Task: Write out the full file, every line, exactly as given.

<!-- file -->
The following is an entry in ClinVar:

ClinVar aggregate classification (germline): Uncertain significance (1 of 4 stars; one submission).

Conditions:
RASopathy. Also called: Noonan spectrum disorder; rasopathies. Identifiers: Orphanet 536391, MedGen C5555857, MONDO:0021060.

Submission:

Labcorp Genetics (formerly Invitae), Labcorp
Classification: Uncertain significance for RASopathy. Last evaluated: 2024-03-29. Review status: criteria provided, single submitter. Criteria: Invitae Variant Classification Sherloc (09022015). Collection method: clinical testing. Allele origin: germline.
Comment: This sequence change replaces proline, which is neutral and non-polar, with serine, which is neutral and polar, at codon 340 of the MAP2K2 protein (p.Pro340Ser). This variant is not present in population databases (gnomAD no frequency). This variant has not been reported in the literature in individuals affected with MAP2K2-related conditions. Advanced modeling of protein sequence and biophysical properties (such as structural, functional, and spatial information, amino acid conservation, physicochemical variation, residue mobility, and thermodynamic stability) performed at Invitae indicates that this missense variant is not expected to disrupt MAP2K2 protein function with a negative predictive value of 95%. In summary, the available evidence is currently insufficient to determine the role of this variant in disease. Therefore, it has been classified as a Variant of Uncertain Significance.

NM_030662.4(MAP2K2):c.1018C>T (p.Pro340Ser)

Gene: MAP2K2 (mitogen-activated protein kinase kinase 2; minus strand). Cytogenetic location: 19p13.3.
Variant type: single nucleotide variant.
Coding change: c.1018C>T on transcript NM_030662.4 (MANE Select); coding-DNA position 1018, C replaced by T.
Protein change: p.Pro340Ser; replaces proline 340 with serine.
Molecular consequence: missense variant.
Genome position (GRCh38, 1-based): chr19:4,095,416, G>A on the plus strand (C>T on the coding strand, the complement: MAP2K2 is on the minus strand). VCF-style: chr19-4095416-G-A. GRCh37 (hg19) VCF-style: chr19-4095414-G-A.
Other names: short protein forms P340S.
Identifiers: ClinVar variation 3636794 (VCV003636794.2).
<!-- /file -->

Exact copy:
The following is an entry in ClinVar:

ClinVar aggregate classification (germline): Uncertain significance (1 of 4 stars; one submission).

Conditions:
RASopathy. Also called: Noonan spectrum disorder; rasopathies. Identifiers: Orphanet 536391, MedGen C5555857, MONDO:0021060.

Submission:

Labcorp Genetics (formerly Invitae), Labcorp
Classification: Uncertain significance for RASopathy. Last evaluated: 2024-03-29. Review status: criteria provided, single submitter. Criteria: Invitae Variant Classification Sherloc (09022015). Collection method: clinical testing. Allele origin: germline.
Comment: This sequence change replaces proline, which is neutral and non-polar, with serine, which is neutral and polar, at codon 340 of the MAP2K2 protein (p.Pro340Ser). This variant is not present in population databases (gnomAD no frequency). This variant has not been reported in the literature in individuals affected with MAP2K2-related conditions. Advanced modeling of protein sequence and biophysical properties (such as structural, functional, and spatial information, amino acid conservation, physicochemical variation, residue mobility, and thermodynamic stability) performed at Invitae indicates that this missense variant is not expected to disrupt MAP2K2 protein function with a negative predictive value of 95%. In summary, the available evidence is currently insufficient to determine the role of this variant in disease. Therefore, it has been classified as a Variant of Uncertain Significance.

NM_030662.4(MAP2K2):c.1018C>T (p.Pro340Ser)

Gene: MAP2K2 (mitogen-activated protein kinase kinase 2; minus strand). Cytogenetic location: 19p13.3.
Variant type: single nucleotide variant.
Coding change: c.1018C>T on transcript NM_030662.4 (MANE Select); coding-DNA position 1018, C replaced by T.
Protein change: p.Pro340Ser; replaces proline 340 with serine.
Molecular consequence: missense variant.
Genome position (GRCh38, 1-based): chr19:4,095,416, G>A on the plus strand (C>T on the coding strand, the complement: MAP2K2 is on the minus strand). VCF-style: chr19-4095416-G-A. GRCh37 (hg19) VCF-style: chr19-4095414-G-A.
Other names: short protein forms P340S.
Identifiers: ClinVar variation 3636794 (VCV003636794.2).